Tuesday, August 9, 2022

Short Story Wednesday: The Adventures of Sherlock Holmes, Part 1

The first book of Arthur Conan Doyle's Sherlock Holmes short stories, The Adventures of Sherlock Holmes, is on my Classics Club List and on my 20 Books of Summer list. So, earlier this week I dipped into it for the first time.

I don't have much experience with the Sherlock Holmes books. I have only read the first novel. I did enjoy reading A Study in Scarlet, but it was not at all what I expected. I have read at least three of the short stories in anthologies over the years and liked two out of three of those. 

The edition I have, shown above, combines The Adventures of Sherlock Holmes and The Memoirs of Sherlock Holmes in one book. It has an Introduction by John Berendt, and notes by James Danly.

Most of the stories in The Adventures of Sherlock Holmes are close to the same length, about 20 pages each. The first three stories seemed lighter, flimsier to me. Not at all what I expected. These three stories are:

"A Scandal in Bohemia"

"The Red-Headed League"

"A Case of Identity"

The first story, "A Scandal in Bohemia," is the only story that Irene Adler appears in, which makes it a special story. And it is very interesting. I was just expecting more.

The solutions to the next two stories seemed obvious to me and others have said the same, so I have to note that it is enjoyable just to read the dialogue between Holmes and Dr. Watson, the description of the proposed case, the meeting of the client, and the narration by Watson. 

My least favorite story was "A Case of Identity". Holmes is very patronizing to his young female client and I could find no excuse for that.

My favorite story in this book so far is "The Boscombe Valley Mystery." This is a story with the mystery, complexity, and depth I was expecting. 

In this story, Sherlock Holmes asks Watson to join him on a trip to Boscombe Valley to investigate a murder. Watson's wife thinks he needs a break from his medical practice and encourages him to go. Charles McCarthy has been murdered on his farm, in a secluded area, and his son James has been accused of the murder. A young woman has asked Lestrade of Scotland Yard to look into the case, because she thinks the son is innocent. Lestrade then invites Holmes to assist him. The culprit is fairly obvious in this story also, but it was fun to read about the investigation and how it all worked out.

I have eight more stories to read in this book. I will report back on my thoughts on those stories once I have read more of them.


Cath said...

I quite like the occasional Sherlock Holmes story but I suppose I read them for the Victorian settings than anything else. I'm also not sure if they're actually better on screen than in print. I have very fond memories of Jeremy Brett in the role.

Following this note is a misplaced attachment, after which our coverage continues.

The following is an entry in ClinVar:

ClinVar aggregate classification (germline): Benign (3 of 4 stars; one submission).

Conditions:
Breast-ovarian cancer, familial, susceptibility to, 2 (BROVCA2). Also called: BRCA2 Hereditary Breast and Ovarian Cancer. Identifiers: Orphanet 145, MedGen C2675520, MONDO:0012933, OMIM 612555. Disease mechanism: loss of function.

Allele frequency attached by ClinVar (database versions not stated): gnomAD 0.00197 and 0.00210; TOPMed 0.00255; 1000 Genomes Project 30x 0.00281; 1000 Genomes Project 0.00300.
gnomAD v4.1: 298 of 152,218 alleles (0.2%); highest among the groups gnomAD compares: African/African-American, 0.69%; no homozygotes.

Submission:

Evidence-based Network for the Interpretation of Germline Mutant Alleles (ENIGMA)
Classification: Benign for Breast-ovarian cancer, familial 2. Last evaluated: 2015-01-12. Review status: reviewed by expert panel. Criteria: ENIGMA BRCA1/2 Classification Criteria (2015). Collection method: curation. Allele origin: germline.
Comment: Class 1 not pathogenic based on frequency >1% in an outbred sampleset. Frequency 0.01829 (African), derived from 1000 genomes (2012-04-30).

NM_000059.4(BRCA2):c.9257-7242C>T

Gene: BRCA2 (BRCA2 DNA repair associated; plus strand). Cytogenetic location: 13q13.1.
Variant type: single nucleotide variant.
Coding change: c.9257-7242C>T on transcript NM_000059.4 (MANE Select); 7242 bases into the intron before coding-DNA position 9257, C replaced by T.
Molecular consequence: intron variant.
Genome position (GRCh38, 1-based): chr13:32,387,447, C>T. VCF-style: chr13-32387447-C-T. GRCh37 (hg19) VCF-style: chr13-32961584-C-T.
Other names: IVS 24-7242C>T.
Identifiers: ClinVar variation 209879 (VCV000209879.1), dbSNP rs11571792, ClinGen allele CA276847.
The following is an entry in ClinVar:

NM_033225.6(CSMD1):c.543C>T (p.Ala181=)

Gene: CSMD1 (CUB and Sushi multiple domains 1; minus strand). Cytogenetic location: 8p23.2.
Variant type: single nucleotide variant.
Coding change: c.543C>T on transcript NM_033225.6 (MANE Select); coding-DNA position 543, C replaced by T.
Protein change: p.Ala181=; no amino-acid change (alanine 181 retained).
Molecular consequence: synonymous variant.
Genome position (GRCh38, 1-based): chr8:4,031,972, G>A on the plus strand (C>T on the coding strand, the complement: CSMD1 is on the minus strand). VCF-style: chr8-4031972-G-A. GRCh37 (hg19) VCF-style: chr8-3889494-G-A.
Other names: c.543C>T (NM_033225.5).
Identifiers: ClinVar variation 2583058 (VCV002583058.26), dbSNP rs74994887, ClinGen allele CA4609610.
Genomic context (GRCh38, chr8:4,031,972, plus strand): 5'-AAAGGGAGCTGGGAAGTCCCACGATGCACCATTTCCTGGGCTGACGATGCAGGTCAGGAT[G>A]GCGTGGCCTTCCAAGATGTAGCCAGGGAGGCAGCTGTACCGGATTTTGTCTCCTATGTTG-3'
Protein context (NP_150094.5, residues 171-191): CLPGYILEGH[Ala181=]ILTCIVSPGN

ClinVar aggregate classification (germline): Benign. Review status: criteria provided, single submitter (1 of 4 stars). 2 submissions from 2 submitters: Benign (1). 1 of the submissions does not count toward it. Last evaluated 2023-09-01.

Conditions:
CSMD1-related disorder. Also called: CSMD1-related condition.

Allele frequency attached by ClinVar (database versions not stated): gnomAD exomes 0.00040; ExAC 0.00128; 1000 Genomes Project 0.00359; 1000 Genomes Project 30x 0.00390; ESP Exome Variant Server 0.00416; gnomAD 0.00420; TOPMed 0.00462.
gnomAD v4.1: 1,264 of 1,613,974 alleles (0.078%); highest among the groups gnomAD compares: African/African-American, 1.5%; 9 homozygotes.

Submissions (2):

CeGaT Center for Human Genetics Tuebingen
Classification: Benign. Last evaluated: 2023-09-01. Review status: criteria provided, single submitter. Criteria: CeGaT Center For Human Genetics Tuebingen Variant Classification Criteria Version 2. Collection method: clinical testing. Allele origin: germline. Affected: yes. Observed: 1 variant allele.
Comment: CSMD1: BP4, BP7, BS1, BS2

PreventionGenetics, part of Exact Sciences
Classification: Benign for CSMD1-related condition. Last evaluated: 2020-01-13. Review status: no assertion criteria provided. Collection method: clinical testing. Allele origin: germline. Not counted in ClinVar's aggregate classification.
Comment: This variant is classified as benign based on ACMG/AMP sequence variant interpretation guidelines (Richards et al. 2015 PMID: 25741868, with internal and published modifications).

pattinase (abbott) said...

The only work of his I have read is HOUND OF THE BASKERVILLES although I have watched many of the movies and series.

TracyK said...

Cath, that reminds me that the notes in this edition, which often just supply the definition of a term, were very useful and interesting for terms used in that time that I was not familiar with. Not necessary for understanding the story but still a nice addition.

I have enjoyed some of the current screen versions of Sherlock Holmes, although it seems they go astray from the original stories in some ways.

TracyK said...

Patti, the next novel I will read is The Sign of Four and then comes The Hound of the Baskervilles.

I have watched and enjoyed the Sherlock Holmes movies with Robert Downey Jr. and the Sherlock series and Elementary.

Now that I have read some of the original stories I suppose I could try some of the pastiches, although there are so many I would not know where to start.

Margot Kinberg said...

Oh, I like The Boscombe Valley Mystery, too, Tracy. I like the connection to the past, and the story itself, and the clue that Holmes gets. It's just a very well-done story in my opinion.

TracyK said...

Margot, I liked that both the men had come from Australia, and we get a lot of history of their relationship over time, as you say.

I am sure I will find more stories I like as I read more from this book.

George said...

Tracy, I got into Sherlock Holmes as a teenager and binged on the entire oeuvre. Then, years later, I began reading the dozens of Sherlock Holmes pastiches published by various writers. Today, I don't think a month goes by without some publisher bringing out a Sherlock Holmes pastiche. In fact, I'm reading THE DAUGHTER OF SHERLOCK HOLMES right now!

Todd Mason said...

If you'd like a sequel by other hands that is somewhat unusual (though by me excellent), Michael Chabon's THE FINAL SOLUTION, a novella that has been published in its own volumes.

TracyK said...

George, I had wondered if I would like these more now if I had started reading them when I was much younger.

I have seen several short story anthologies of Sherlock Holmes pastiches lately. And I have read the first book Laurie R. King's series about Mary Russell and Sherlock Holmes, The Beekeeper's Apprentice. I read that before I read anything by Arthur Conan Doyle.

TracyK said...

Todd, thanks for that suggestion. I do have a copy of that book and I had forgotten about it. That would be a good one to try.